Now it’s a global sport with nearly 5000 teams and a growing following, particularly in North America. Each year, new teams are being formed, new faces are bringing their talent to the table and, perhaps most importantly, adding their voices to the ever-loudening calls for the sport to be included in the Olympics. In Sweden, it’s called ‘Innebandy’, Finland knows it as ‘Salibandy’ and other parts of that region call it ‘unihocky’. Across the Atlantic, it’s known as Cosum Ball, after the stick manufacturer. Whatever the name, the game is the same wherever it’s played.
What’s more, in keeping with the game’s core principles of inclusivity, floorball has now translated to the ParaGames and the Special Olympics. In the former, the sport was adapted into Manual Wheelchair Floorball and played between teams from Sweden, Germany, Czech Republic, and the Netherlands. Sweden was crowned the winner, but the fact that floorball has been accepted, promoted and enjoyed by so many people from all walks of life around the world is surely a win for everyone.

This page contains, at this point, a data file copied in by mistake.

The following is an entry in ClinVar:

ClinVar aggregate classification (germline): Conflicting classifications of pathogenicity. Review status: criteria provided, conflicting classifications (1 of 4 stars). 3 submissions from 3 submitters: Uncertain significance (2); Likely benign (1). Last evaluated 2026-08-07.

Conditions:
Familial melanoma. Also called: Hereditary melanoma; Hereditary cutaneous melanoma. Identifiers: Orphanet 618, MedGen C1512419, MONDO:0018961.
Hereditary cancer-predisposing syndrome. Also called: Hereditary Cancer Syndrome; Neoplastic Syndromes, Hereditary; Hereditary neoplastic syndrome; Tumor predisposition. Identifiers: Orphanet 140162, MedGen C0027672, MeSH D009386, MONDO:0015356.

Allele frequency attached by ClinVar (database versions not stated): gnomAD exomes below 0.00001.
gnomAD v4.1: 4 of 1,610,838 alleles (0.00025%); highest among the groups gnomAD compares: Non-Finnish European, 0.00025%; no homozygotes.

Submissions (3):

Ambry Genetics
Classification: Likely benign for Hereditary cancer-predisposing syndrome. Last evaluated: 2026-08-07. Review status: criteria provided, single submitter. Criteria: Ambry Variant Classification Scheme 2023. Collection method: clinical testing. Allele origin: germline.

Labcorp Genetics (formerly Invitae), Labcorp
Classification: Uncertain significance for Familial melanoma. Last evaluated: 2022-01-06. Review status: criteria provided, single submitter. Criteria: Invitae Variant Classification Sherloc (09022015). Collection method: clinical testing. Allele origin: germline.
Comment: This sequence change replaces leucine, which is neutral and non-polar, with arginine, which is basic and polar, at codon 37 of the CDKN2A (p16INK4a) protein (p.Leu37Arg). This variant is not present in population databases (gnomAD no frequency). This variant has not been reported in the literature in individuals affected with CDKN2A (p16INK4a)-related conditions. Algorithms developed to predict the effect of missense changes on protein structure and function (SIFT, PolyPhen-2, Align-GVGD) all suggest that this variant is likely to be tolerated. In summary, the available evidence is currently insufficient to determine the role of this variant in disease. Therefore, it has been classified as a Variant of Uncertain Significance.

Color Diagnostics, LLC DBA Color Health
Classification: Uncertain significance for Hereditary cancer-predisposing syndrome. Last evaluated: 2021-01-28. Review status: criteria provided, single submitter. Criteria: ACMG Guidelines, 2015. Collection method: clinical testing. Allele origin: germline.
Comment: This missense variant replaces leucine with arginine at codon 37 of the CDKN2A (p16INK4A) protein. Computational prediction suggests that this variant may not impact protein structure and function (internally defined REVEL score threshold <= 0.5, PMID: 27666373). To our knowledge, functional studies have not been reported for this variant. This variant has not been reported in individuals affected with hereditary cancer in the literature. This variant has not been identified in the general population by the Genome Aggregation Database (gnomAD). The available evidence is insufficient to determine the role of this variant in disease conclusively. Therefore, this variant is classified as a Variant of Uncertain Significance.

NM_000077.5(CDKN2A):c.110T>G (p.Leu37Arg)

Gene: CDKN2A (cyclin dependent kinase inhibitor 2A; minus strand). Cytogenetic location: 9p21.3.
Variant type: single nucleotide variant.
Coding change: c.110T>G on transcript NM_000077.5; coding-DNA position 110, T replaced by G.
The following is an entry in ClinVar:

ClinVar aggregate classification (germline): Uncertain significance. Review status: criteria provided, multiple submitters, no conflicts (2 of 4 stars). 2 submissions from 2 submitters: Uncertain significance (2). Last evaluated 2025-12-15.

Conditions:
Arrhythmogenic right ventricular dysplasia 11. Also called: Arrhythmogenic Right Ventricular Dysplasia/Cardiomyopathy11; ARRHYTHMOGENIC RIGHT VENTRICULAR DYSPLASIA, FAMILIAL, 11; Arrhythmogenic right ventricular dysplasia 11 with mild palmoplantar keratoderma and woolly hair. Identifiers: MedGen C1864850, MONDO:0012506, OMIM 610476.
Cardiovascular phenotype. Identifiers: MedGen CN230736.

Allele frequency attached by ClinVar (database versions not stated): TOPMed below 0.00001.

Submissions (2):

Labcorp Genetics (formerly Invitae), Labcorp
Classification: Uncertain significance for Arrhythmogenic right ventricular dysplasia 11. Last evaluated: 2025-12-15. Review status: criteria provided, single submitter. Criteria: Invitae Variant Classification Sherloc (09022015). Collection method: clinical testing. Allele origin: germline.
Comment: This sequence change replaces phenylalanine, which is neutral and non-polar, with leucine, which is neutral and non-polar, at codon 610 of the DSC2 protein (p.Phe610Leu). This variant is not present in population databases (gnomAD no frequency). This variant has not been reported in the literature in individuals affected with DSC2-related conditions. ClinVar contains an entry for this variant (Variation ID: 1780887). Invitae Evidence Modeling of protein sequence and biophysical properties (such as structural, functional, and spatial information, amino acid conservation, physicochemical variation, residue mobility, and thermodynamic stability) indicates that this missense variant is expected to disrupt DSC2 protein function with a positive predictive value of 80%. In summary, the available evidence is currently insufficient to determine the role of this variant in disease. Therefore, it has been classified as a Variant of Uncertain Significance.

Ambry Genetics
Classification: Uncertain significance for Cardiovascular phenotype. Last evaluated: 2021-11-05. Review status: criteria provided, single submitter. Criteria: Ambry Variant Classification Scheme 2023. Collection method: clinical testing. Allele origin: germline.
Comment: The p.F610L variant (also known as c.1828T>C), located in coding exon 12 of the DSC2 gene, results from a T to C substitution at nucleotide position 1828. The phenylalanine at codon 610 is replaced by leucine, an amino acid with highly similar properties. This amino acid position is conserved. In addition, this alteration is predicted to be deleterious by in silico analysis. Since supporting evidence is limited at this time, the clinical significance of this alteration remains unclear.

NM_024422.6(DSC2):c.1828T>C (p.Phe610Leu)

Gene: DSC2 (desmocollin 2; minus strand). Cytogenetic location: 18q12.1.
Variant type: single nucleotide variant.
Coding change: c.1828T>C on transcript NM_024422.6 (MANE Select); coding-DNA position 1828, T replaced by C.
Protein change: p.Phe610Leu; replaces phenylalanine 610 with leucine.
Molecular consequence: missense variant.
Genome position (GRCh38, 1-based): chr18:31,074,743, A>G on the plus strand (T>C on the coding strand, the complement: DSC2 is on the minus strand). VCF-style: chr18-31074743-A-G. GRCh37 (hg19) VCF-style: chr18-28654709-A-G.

Here’s some great goals from the recent World Floorball Championships…
Where can I bet on floorball?
As floorball is getting bigger and bigger, a number of bookmakers now offer Floorball betting odds for the Svenska Superligan, the Finnish Salibandyliiga, plus the World Championships and more.
Cyrus has been writing about sports and many other topics for major publications over the past five years. Now working in digital marketing, he spends his days arguing over football and dreaming of his beloved Manchester City winning the champions league.